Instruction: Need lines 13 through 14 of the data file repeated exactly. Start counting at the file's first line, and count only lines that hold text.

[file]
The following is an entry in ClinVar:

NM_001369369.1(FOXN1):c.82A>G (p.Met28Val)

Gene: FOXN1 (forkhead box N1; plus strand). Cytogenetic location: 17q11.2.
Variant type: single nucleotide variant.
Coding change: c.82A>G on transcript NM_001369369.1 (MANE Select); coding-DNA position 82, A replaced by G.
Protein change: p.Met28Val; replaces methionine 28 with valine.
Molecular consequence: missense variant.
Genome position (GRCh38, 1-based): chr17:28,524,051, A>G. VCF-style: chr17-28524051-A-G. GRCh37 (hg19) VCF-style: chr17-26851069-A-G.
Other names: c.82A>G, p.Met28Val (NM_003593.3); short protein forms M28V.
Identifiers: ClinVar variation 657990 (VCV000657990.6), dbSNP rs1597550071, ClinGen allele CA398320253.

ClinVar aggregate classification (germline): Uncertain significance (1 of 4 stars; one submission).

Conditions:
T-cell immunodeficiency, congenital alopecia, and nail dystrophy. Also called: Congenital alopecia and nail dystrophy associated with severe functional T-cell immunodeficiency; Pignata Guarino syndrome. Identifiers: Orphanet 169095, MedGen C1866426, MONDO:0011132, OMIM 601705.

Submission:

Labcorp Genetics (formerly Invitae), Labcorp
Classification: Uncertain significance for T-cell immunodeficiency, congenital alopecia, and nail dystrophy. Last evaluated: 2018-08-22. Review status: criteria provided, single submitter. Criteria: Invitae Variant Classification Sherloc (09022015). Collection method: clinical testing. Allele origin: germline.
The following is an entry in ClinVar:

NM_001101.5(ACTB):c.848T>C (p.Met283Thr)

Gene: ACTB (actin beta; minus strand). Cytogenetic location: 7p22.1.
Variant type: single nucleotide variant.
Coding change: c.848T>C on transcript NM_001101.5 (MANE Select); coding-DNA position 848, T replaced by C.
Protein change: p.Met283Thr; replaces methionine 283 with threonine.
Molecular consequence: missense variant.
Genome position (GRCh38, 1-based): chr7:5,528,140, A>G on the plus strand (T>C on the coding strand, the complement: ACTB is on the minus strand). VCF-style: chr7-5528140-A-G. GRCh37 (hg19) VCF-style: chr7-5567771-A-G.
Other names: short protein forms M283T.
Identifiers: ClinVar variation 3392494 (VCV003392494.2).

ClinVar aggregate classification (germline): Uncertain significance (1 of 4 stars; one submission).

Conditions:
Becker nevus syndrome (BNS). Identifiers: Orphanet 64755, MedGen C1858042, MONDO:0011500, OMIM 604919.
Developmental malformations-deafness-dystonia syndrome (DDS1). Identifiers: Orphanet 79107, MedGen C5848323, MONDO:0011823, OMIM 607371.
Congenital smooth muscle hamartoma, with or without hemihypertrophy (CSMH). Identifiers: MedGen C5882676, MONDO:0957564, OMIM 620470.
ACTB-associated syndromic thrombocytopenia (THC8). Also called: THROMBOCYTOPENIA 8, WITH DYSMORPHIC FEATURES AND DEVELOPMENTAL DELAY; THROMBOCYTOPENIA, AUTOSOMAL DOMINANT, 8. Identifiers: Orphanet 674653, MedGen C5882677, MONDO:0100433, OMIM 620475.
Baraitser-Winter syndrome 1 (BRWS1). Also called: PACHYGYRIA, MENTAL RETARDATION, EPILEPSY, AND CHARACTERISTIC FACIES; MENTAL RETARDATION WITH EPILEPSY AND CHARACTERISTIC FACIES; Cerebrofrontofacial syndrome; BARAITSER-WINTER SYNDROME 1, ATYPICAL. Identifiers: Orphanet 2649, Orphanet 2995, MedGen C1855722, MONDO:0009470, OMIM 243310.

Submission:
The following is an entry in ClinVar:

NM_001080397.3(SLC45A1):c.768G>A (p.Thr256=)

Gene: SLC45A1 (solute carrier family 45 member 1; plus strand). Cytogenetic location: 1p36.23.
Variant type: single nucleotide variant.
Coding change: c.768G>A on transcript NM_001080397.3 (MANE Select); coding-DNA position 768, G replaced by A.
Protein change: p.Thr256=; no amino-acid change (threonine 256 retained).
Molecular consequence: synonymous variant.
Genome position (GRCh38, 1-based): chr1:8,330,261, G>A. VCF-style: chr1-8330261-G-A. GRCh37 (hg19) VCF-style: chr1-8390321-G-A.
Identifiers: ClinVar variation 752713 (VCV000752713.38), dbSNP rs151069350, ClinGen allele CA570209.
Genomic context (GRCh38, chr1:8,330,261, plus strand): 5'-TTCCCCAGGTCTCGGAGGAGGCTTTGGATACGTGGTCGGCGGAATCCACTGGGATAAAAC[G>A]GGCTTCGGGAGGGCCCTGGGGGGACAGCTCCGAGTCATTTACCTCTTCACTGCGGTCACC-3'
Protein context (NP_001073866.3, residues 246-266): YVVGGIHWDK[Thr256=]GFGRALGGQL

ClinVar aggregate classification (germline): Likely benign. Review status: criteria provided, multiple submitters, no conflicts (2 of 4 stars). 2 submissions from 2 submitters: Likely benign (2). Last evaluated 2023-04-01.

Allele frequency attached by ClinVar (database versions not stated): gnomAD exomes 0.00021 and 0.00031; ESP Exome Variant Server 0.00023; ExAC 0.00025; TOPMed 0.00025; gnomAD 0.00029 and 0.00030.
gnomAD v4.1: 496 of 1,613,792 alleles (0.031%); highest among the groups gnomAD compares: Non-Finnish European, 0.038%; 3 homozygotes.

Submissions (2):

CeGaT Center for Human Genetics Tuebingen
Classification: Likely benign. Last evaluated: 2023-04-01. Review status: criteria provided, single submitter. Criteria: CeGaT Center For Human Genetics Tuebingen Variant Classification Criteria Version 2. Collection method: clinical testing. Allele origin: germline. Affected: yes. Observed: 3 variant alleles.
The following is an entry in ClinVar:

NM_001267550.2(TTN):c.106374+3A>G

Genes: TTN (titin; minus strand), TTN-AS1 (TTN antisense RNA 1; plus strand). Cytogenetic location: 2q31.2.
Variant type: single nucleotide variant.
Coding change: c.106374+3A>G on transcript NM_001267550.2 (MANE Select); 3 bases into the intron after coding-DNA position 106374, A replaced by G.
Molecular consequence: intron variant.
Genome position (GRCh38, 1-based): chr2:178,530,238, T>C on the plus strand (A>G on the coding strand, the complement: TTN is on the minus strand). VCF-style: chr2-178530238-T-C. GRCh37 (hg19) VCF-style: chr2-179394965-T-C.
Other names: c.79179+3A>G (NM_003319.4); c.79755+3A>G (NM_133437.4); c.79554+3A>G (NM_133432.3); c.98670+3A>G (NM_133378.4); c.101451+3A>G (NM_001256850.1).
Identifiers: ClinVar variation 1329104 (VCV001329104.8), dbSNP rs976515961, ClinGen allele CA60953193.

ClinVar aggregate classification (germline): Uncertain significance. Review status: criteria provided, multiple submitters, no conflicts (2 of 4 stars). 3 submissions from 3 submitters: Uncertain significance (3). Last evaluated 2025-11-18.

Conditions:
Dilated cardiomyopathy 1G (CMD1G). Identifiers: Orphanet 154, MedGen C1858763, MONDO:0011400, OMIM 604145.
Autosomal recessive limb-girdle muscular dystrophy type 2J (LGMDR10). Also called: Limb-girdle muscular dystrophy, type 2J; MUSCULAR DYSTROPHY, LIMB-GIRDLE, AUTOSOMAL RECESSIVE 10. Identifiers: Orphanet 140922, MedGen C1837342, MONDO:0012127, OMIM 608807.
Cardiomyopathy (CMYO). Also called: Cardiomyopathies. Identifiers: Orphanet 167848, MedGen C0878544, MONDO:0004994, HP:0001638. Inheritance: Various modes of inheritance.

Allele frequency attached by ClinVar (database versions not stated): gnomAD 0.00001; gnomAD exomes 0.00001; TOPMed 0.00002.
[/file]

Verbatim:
T-cell immunodeficiency, congenital alopecia, and nail dystrophy. Also called: Congenital alopecia and nail dystrophy associated with severe functional T-cell immunodeficiency; Pignata Guarino syndrome. Identifiers: Orphanet 169095, MedGen C1866426, MONDO:0011132, OMIM 601705.

Submission: